1. Project on a whiteboard a slide with a 4*5 grid in which each cell is numbered in order from 1 to 20. Alternatively, you can draw a 4*5 grid on a board and number each of its cells.

Conditionals Grammar Game

  1. Cut up the questions handout so that each card features one question.
  2. Divide the class into teams of three or four. Each team needs to select an easy-to-draw symbol (a circle, a star a triangle, a smiley face) or a letter to represent them.
  3. Tell the students that the 20-square board is a piece of land that they  are  trying to conquer. In order to conquer each piece of land the students need to correctly answer a question on the card.
  4. The teams decide the order in which they will play the game (for this purpose, the students can roll dice, play rock-paper-scissors game, or draw pieces of paper with numbers corresponding to the number of teams).
  5. Each of the teams draws a question card from the pile, collaboratively, the teams decide on an answer. Allow a certain amount of time then, ask each of the teams to read their question card aloud to the class and to suggest an answer.
  6. If the question is answered correctly, the team can draw their symbol in the square corresponding to the number of the question.
  7. If the answer if incorrect, the teacher collects the question card without giving the correct answer and puts the card at the bottom of the pile, later this card has to be drawn again by one of the teams.
  8. The game is over when all question cards have been answered.
  9. The team that manages to put their symbol in the greatest number of squares, wins.

The game is available from download from Slideshare and here >>>  CONDITIONAL BATTLE FIELD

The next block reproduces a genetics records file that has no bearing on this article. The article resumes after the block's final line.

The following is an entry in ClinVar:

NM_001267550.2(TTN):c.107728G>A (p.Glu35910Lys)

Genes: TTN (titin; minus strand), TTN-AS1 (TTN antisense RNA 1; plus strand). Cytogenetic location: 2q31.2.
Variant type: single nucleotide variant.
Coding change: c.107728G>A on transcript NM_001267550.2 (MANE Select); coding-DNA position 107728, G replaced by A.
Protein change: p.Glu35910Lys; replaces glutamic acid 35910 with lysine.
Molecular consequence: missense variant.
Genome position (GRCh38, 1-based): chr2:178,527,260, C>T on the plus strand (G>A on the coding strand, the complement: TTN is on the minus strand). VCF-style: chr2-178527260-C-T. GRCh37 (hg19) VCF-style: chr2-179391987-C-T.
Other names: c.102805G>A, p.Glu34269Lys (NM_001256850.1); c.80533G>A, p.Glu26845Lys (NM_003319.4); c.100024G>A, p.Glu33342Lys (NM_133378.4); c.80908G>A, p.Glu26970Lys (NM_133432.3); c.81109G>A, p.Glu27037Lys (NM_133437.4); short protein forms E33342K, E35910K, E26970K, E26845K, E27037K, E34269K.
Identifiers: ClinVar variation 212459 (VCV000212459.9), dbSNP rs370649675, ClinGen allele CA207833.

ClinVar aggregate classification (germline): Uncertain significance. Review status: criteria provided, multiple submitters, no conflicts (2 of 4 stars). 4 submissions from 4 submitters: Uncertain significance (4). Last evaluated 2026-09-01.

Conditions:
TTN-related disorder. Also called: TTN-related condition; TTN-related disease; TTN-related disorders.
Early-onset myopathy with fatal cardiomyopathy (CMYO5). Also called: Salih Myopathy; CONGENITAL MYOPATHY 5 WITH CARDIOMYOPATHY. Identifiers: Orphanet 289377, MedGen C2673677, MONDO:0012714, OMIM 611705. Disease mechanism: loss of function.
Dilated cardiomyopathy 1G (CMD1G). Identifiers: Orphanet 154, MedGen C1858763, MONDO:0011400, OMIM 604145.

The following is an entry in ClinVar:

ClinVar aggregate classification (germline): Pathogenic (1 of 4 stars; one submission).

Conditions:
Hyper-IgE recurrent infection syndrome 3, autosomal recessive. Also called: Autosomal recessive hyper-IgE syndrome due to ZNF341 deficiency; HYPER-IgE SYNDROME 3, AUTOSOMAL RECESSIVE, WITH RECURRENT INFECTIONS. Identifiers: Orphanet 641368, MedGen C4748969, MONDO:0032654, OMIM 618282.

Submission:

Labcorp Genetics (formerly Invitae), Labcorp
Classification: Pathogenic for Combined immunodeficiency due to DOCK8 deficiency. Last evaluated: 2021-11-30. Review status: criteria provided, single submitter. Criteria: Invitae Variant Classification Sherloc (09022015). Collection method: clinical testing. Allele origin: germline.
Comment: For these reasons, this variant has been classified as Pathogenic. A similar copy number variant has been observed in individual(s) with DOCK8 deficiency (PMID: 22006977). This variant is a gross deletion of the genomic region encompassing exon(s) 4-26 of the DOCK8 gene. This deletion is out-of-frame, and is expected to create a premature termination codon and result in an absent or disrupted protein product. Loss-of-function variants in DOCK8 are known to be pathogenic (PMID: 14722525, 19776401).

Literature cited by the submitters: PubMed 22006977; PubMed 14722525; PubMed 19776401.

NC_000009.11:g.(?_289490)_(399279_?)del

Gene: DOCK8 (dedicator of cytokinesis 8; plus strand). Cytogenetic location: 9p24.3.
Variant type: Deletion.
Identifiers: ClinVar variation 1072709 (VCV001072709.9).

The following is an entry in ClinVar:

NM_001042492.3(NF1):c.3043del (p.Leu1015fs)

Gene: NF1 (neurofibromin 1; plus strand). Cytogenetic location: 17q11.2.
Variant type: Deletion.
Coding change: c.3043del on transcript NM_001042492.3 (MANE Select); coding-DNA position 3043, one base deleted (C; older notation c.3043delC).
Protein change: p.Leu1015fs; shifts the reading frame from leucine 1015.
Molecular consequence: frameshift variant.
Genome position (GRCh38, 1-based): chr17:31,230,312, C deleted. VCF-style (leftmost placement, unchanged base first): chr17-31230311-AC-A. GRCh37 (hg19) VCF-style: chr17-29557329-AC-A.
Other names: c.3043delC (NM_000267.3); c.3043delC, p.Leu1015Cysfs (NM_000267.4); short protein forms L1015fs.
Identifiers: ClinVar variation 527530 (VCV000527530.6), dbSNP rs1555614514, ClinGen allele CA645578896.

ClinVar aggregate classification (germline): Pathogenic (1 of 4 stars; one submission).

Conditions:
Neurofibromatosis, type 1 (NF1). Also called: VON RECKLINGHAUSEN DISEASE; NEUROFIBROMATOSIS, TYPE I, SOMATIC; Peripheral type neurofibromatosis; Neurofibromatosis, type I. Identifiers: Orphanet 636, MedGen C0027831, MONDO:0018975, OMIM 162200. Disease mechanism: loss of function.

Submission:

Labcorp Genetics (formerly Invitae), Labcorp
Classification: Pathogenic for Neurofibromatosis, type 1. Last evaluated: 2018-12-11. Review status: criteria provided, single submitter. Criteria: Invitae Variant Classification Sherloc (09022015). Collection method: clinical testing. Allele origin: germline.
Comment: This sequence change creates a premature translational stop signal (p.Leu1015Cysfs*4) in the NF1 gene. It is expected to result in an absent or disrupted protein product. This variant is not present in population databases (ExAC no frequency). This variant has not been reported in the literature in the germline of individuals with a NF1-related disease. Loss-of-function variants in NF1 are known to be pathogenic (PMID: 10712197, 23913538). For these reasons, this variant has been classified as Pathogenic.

Conditional Sentences – Grammar Game

The aim of the game is to practice the use of conditional sentences type 0, 1 , 2, and 3 as well as mixed conditionals.

The game is designed for upper-intermediate students, but you can easily modify the questions.

The game includes three types of questions:

1. Filling in the gaps, where players need to put the verbs in brackets in the correct form (Fill category);

conditionals fill in the gaps game

2. Finding and correcting mistakes. Each sentence in this category has a mistake or two in the use of conditional sentences, the task is to find the mistake(s) and to correct it/them (Fix category);

conditionals correct mistakes game

3. Choosing the most suitable option out of two (Choose category).

conditionals multiple choice game

The game has a main screen with a Jeopardy board, the students select the type of question and its value (more difficult questions value more) and click on a corresponding button.

conditionals grammar game jeorpady

This will take a student to a question slide. When the students give their answer, click on the question mark button in the bottom righ-hand corner, this will take you to an answer screen.

conditionals game
On the answer screen, click on the house icon to return to the main screen with the jeopady board.

conditionals jeopardy game

Have fun learning and teaching!

Click here to download the editable Conditional Sentences Grammar Game > Conditional Sentences Jeopardy 1, 2, 3